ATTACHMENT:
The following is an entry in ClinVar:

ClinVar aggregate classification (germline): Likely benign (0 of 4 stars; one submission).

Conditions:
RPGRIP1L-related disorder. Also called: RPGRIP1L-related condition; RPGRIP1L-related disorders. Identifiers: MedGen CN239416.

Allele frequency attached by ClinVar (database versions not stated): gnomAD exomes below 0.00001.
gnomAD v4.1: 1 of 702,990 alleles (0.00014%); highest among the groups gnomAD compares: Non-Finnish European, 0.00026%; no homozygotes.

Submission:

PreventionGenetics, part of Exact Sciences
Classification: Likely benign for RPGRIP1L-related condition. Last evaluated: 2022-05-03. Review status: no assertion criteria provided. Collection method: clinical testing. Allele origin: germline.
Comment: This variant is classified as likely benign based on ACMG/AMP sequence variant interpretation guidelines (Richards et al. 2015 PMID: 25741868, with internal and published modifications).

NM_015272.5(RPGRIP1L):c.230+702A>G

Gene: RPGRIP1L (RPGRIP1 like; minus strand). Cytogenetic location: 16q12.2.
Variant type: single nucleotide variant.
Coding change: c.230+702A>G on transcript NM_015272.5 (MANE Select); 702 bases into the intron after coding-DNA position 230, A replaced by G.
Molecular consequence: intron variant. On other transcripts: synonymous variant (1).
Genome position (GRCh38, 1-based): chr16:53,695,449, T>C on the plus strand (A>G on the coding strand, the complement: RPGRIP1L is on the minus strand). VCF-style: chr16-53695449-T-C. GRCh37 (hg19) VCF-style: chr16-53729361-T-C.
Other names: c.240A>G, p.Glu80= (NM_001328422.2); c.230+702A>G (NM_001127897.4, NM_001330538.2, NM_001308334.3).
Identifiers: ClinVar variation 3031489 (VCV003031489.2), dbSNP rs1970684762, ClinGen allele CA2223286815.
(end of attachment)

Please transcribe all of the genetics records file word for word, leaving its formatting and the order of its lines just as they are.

The following is an entry in ClinVar:

ClinVar aggregate classification (germline): Likely benign (0 of 4 stars; one submission).

Conditions:
RPGRIP1L-related disorder. Also called: RPGRIP1L-related condition; RPGRIP1L-related disorders. Identifiers: MedGen CN239416.

Allele frequency attached by ClinVar (database versions not stated): gnomAD exomes below 0.00001.
gnomAD v4.1: 1 of 702,990 alleles (0.00014%); highest among the groups gnomAD compares: Non-Finnish European, 0.00026%; no homozygotes.

Submission:

PreventionGenetics, part of Exact Sciences
Classification: Likely benign for RPGRIP1L-related condition. Last evaluated: 2022-05-03. Review status: no assertion criteria provided. Collection method: clinical testing. Allele origin: germline.
Comment: This variant is classified as likely benign based on ACMG/AMP sequence variant interpretation guidelines (Richards et al. 2015 PMID: 25741868, with internal and published modifications).

NM_015272.5(RPGRIP1L):c.230+702A>G

Gene: RPGRIP1L (RPGRIP1 like; minus strand). Cytogenetic location: 16q12.2.
Variant type: single nucleotide variant.
Coding change: c.230+702A>G on transcript NM_015272.5 (MANE Select); 702 bases into the intron after coding-DNA position 230, A replaced by G.
Molecular consequence: intron variant. On other transcripts: synonymous variant (1).
Genome position (GRCh38, 1-based): chr16:53,695,449, T>C on the plus strand (A>G on the coding strand, the complement: RPGRIP1L is on the minus strand). VCF-style: chr16-53695449-T-C. GRCh37 (hg19) VCF-style: chr16-53729361-T-C.
Other names: c.240A>G, p.Glu80= (NM_001328422.2); c.230+702A>G (NM_001127897.4, NM_001330538.2, NM_001308334.3).
Identifiers: ClinVar variation 3031489 (VCV003031489.2), dbSNP rs1970684762, ClinGen allele CA2223286815.